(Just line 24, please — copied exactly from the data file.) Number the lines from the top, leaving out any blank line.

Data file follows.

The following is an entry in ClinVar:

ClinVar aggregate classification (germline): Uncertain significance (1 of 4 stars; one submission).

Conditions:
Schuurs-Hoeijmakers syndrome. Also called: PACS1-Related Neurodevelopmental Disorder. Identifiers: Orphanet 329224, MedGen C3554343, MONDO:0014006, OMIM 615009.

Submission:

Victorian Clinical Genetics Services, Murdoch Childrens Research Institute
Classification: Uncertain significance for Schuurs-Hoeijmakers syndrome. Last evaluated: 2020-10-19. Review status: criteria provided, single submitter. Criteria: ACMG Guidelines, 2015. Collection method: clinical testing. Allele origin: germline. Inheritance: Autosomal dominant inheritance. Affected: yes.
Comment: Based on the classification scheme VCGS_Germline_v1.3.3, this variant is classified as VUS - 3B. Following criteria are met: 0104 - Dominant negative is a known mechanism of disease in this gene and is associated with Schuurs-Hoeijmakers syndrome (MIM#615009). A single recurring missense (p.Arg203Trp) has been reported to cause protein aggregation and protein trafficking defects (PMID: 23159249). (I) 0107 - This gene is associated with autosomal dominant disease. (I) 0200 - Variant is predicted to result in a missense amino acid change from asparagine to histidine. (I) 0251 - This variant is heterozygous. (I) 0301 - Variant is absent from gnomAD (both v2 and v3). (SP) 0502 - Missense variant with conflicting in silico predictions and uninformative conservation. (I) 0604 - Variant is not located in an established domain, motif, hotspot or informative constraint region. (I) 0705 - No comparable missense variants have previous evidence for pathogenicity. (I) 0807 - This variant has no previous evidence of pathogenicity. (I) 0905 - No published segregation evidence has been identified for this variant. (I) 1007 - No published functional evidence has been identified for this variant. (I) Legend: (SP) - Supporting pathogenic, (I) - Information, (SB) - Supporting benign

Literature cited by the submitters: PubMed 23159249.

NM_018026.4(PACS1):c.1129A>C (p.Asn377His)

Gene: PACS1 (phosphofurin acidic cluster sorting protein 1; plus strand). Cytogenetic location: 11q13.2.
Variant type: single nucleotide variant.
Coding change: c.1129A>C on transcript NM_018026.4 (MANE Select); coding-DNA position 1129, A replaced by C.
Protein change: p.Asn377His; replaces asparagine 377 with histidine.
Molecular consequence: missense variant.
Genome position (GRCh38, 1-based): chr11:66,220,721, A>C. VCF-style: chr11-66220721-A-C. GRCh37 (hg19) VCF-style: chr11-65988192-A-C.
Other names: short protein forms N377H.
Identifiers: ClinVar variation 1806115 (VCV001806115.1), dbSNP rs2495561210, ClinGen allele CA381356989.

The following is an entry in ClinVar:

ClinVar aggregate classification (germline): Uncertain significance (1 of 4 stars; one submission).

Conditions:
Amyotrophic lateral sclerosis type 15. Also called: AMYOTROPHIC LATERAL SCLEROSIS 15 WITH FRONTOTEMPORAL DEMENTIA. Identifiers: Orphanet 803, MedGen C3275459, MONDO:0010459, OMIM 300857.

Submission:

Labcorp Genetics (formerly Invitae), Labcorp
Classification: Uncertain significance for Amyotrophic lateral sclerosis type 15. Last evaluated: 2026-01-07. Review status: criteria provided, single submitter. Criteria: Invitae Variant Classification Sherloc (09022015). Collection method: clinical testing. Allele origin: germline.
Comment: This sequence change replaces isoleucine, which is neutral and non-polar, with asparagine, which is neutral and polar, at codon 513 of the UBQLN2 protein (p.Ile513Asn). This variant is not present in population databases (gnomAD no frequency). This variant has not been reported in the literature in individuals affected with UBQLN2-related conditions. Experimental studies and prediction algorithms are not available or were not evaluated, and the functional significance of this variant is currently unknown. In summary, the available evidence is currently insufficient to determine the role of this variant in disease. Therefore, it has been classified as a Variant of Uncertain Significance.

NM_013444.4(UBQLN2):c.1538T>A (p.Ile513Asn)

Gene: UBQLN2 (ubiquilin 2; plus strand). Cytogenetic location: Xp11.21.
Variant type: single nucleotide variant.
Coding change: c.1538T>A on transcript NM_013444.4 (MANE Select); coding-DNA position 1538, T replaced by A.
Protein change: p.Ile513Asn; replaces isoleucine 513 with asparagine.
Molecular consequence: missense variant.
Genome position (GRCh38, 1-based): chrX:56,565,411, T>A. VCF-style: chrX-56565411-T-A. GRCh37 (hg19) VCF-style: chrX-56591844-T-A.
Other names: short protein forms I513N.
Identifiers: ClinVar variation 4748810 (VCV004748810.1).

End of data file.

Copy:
Labcorp Genetics (formerly Invitae), Labcorp